Food sources. Hunting vs. Farm Raised Meat.. a discussion

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Alright! Well. If I may.. One of the wonderful things about this here board is that we encompass users from all over the world. I would think that most the users here are from the contiguous 48 States 🇺🇲however, we have the whole world on this board.

We also have what I feel is the classic the "North" (I was raised in New York State) and then the "South" (anything Virginia and lower, as I understand it.)

I preface this thread with that because the topic was recently touched on, about hunting, and how that relates to a source of food.

I was invited to start a topic on the matter, rather than do a de-rail.

I'm not locked in to any perceptions I have about anything, so I feel that with the vast wealth of hunters, viewpoints, and people from different geographic locations, this could be a great topic.

So, let's begin..

TO ME, hunting and food are two totally different things. I've never hunted, never wanted to hunt, and do follow what I feel would be your more "Northener" view that hunting game could really only be justified if you are going to eat the animal. More on that later.

It IS possible that my view of not being a fan of hunting could be in the context of hunting for sport, buck antlers on walls, bears in poses in offices, trophy kills, things like that. Or even mink coats. "Fur is murder" was a popular protest point when I was young. Faux/fake fur? Fine. Actual fur? ... !

Now, with the vast population of hunters here. I would make one very key distinction that should basically put the matter to rest.. If you are hunting to eat, there absolutely isn't anything wrong with that! Why would there be? However you hunt, whatever you hunt.. You're feeding yourself. Why on earth would there be a problem with that!!

Now, let's pivot to how this ties in with food sources.

So. Everything I know from growing up etc has told me that "cows and chickens" .. okay, they are basically bred for the slaughter. The large expanses of farms, I know chickens they have basically "breeding houses" where the birds get as fat as they can and then they are both "harvested."

To me, Harvesting is not hunting.

I'm not sure how you could even compare the two. You have cows, which have no life other than to live and get fat and then die to be made into meat for our human consumptions, killed en masse in a controlled environment. Now, in real life, we don't have movies like Hard Target or The Most Dangerous Game, where humans hunt humans.. We hunt the animals, in the wild.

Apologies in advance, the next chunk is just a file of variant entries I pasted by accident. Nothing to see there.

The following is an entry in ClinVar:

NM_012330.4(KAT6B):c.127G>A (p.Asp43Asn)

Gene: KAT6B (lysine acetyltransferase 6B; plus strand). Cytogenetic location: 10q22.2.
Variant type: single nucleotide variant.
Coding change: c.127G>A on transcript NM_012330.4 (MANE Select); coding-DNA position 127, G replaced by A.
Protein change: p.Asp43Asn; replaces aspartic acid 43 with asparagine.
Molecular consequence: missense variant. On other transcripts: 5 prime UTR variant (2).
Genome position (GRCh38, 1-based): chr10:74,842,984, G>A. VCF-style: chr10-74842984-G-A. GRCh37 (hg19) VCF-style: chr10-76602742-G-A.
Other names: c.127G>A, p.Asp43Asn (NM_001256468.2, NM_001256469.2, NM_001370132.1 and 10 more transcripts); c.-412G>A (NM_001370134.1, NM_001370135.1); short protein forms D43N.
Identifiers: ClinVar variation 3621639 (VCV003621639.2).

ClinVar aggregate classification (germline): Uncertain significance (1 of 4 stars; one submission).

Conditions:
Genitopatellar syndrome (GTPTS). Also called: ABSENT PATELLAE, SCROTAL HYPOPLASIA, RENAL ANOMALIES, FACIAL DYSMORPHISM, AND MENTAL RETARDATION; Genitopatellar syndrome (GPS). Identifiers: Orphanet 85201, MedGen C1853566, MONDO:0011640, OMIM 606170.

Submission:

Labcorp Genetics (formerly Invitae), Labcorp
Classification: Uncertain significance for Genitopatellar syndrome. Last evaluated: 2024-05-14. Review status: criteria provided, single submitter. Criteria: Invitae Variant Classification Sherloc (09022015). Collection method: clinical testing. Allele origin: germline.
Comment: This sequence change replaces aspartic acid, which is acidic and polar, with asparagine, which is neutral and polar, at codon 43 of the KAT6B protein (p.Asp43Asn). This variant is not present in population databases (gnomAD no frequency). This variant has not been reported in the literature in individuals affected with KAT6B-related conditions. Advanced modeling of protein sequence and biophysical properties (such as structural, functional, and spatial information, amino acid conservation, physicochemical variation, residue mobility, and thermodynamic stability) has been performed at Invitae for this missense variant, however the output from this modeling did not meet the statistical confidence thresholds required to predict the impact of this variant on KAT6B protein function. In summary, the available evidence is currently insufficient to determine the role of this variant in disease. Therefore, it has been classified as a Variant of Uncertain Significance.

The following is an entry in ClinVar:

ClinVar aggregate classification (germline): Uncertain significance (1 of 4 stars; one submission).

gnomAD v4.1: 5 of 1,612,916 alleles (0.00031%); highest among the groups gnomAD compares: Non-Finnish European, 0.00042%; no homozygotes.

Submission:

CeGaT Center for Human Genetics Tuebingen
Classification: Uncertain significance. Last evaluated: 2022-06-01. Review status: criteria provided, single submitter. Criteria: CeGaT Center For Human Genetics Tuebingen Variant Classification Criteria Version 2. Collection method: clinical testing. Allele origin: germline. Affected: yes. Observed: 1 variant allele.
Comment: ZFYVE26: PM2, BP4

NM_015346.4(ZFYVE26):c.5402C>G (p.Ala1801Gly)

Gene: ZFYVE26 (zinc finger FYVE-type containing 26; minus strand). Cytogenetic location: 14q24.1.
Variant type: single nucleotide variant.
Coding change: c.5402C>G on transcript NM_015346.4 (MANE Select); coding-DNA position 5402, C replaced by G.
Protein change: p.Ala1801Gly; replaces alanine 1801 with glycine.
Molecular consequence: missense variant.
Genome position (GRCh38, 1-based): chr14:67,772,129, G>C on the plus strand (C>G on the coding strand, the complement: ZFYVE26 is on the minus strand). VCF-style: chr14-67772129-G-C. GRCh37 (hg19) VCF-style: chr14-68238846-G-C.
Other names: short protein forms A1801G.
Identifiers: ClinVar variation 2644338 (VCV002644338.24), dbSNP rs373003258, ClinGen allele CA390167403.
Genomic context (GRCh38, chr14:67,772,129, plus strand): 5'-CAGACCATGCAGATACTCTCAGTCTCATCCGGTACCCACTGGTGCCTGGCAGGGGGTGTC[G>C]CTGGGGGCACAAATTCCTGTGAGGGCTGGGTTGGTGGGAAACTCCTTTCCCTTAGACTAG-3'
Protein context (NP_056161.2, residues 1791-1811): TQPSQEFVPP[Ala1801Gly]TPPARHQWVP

Those animals are not multiplied in a controlled environment. They are free.
Those animals will go on to have their lives, in the woods and wilderness, until they either die of age, the elements, or eaten by another animal. The way of nature.
Those animals only become food if the human imposes the will to hunt, kill, and then eat ?? the animal. This also is the way of the wild.
It seems totally different to me than the controlled slaughter houses that produce meat.

The books I have read about how some argue that meat is not good for you because of the high stress manner in which the fatted calf is killed, releasing endorphens and toxins into the meat aside, I am not sure how hunting could be compared to the way in which the meat in our supermarket comes packaged, different brand names, etc etc.

So then. I was told this could turn into an education on the matter.. So, with that.. I yield the floor! Let's let the information begin??
 

BlueOvalFitter

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When I "USED" to hunt I ate what I killed. Sometimes I killed too much, but would share it. Hunting, be it sport or for eating, has been around since mankind has walked the earth. I don't think early man was a vegan/vegetarian. And, I don't think he read those books you read. I support both, hunt for meat, hunt for sport. Sorry to burst your bubble.
When I Bass fish I catch and release most of the time. Do I score brownie points here?
I have NEVER hugged a tree before, and will not do so, EVER!
 

JT20

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When I "USED" to hunt I ate what I killed. Sometimes I killed too much, but would share it. Hunting, be it sport or for eating, has been around since mankind has walked the earth. I don't think early man was a vegan/vegetarian. And, I don't think he read those books you read. I support both, hunt for meat, hunt for sport. Sorry to burst your bubble.
When I Bass fish I catch and release most of the time. Do I score brownie points here?
I have NEVER hugged a tree before, and will not do so, EVER!

It's funny you mentioned fishing. We would catch and release when we were out on the lake close to the school. Recreation, I think it was. I fished a little but even when I was a teen I don't think I ever really liked it. Probably too impatient to wait for the fish to take the bait lol!